After Hurricanes Katrina and Rita in 2005, longtime residents were forced to leave due to storm damage and new transplants were drawn to the possibilities of a city rebuilding from the ground up.
This August marks the tenth anniversary of the 2005 devastation of New Orleans by hurricane Katrina. Still, as bad as things looked back then, you’d be hard-pressed today to find any physical signs of the terrible devastation left behind in the storm’s wake. Even the iconic landmark Louisiana Superdome, a refuge for thousands of Nawlins residents fleeing the deadly flood waters, has a glitzy new identity courtesy of German automaker Mercedes Benz. It’s very apparent that the Crescent City has moved on in a big way. But not everyone is reaping the full benefit of the city’s resurgence.
New Orleans is open for business, but who’s really benefiting
As the airport limo made its way through crowded streets toward my hotel in the French Quarter, I saw lots of new construction—from new upscale condos to skyscraper office buildings—going on all over downtown NOLA. There is an obvious plan in place to reinvent New Orleans. The face of New Orleans is changing. Local critics question whether changes in the city’s socioeconomic make-up are pricing lower income residents out of the city. This March, city officials launched an online auction site to sell 3,000 tax-adjudicated properties, many of them being bought by out-of-town investors and real estate speculators. The storied birthplace of Louis Armstrong and Fats Domino, with its 60 percent majority black population, is fast becoming another gentrified urban homestead for wealthier newcomers.
Gentrification as the process by which individuals with a relatively higher socioeconomic status move into lower-income neighborhoods, eventually resulting in the displacement of existing residents.
It’s clear the heart and soul of New Orleans is still missing. Not all of the displaced residents have returned home. An estimated 200,000 pre-Katrina residents, who were sold on the government’s temporary relocation plan to other states, are still in involuntary exile ten years later. Many of them can’t afford to come back to the new New Orleans where housing costs have more than doubled and wages have remained at their lowest. Lori Peek, a social researcher at the University of Colorado, is one of those who believes they will never make it back:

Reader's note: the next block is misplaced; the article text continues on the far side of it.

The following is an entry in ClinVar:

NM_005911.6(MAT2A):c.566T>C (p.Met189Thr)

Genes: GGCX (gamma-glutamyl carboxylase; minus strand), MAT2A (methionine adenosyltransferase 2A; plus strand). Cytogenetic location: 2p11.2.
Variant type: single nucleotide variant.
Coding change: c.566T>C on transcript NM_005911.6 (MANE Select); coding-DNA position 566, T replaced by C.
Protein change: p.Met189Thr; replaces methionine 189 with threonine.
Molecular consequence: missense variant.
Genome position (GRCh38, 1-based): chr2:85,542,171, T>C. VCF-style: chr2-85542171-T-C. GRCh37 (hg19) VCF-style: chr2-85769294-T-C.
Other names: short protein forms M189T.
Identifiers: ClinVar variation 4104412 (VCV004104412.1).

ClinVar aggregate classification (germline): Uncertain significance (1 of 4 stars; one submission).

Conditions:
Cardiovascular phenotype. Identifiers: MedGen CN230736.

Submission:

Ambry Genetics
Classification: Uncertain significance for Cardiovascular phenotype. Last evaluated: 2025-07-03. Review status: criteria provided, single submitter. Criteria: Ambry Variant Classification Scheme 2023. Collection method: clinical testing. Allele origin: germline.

For all the individual success stories in the lives of Katrina’s displaced people, we cannot ignore the devastating reality of the lived experiences of most of the evacuees. Years after the disaster, tens of thousands of Katrina’s displaced are still strewn about the country, struggling to meet their basic needs. Most will never return home.
Like most visitors to NOLA these days, I wanted to see the predominantly black Ninth Ward where floodwaters did so much of their damage. My visit to the Ninth Ward left me with the impression that New Orleans is a city with two faces: one, an emerging boom-town bustling with tourism and new economic growth in downtown; the other, a cleaned up, spruced up Ninth Ward with few outward signs of on-going neighborhood re-development or economic revitalization. What is new about the Ninth Ward is that it’s now a magnet for tour buses coming through with hundreds of curiosity seeking tourists wanting to see where it all happened.
The music keeps the good times rolling in
Socioeconomic distractions aside, the music of Nawlins takes center stage, and is the primary reason hundreds of thousands of visitors come to this city year after year. It’s also why I came. The music of New Orleans—Zydeco, Cajun, Creole, blues, ragtime, traditional and Dixieland jazz—is the featured draw of the French Quarter Festival, which takes place every year in April.
The French Quarter Festival’s free four-day musical showcase brings out the best musicians Nawlins has to offer. Last year, the festival attracted upwards of 733,000 people. In previous years, the average attendance has been around 550,000. During festival time, the popular French Quarter fills up with visitors who pack the hotels, feast on good tasting New Orleans cuisine, and drop some 251 million into the city’s coffers for the pleasure of it all. Its music festivals have been a big part of city’s resurgence. In good times and bad, native New Orleansians have always turned to music as a means of coping with adversity. But with an influx of new people, new cultures to the city, there’s a concern that NOLA’s indigenously pure music could lose its distinctive cultural identity.
How can we sing a song to the Lord in a foreign land? May I never be able to play the harp again if I forget you, Jerusalem! Psalm 137:4-5 GNT